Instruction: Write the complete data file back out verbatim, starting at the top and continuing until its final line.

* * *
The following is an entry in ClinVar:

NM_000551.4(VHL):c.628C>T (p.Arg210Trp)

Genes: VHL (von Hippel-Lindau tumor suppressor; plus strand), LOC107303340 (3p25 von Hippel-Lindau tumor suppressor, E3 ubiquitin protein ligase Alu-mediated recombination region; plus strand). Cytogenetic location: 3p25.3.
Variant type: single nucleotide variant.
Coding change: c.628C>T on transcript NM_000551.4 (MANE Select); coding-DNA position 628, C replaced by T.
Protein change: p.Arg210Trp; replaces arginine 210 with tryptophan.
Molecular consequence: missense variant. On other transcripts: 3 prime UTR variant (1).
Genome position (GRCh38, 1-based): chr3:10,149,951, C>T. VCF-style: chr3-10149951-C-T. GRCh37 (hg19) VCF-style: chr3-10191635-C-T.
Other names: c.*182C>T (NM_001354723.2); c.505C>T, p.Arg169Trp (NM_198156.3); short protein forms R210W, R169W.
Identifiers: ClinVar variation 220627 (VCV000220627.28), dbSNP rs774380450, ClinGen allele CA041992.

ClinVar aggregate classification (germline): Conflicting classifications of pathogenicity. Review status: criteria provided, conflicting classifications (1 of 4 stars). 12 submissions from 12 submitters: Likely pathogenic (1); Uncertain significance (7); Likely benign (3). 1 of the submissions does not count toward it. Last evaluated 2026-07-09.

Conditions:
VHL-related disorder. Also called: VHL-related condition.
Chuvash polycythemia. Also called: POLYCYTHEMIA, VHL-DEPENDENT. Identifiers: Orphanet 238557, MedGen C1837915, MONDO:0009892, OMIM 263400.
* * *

The following is an entry in ClinVar:

NM_000551.4(VHL):c.628C>T (p.Arg210Trp)

Genes: VHL (von Hippel-Lindau tumor suppressor; plus strand), LOC107303340 (3p25 von Hippel-Lindau tumor suppressor, E3 ubiquitin protein ligase Alu-mediated recombination region; plus strand). Cytogenetic location: 3p25.3.
Variant type: single nucleotide variant.
Coding change: c.628C>T on transcript NM_000551.4 (MANE Select); coding-DNA position 628, C replaced by T.
Protein change: p.Arg210Trp; replaces arginine 210 with tryptophan.
Molecular consequence: missense variant. On other transcripts: 3 prime UTR variant (1).
Genome position (GRCh38, 1-based): chr3:10,149,951, C>T. VCF-style: chr3-10149951-C-T. GRCh37 (hg19) VCF-style: chr3-10191635-C-T.
Other names: c.*182C>T (NM_001354723.2); c.505C>T, p.Arg169Trp (NM_198156.3); short protein forms R210W, R169W.
Identifiers: ClinVar variation 220627 (VCV000220627.28), dbSNP rs774380450, ClinGen allele CA041992.

ClinVar aggregate classification (germline): Conflicting classifications of pathogenicity. Review status: criteria provided, conflicting classifications (1 of 4 stars). 12 submissions from 12 submitters: Likely pathogenic (1); Uncertain significance (7); Likely benign (3). 1 of the submissions does not count toward it. Last evaluated 2026-07-09.

Conditions:
VHL-related disorder. Also called: VHL-related condition.
Chuvash polycythemia. Also called: POLYCYTHEMIA, VHL-DEPENDENT. Identifiers: Orphanet 238557, MedGen C1837915, MONDO:0009892, OMIM 263400.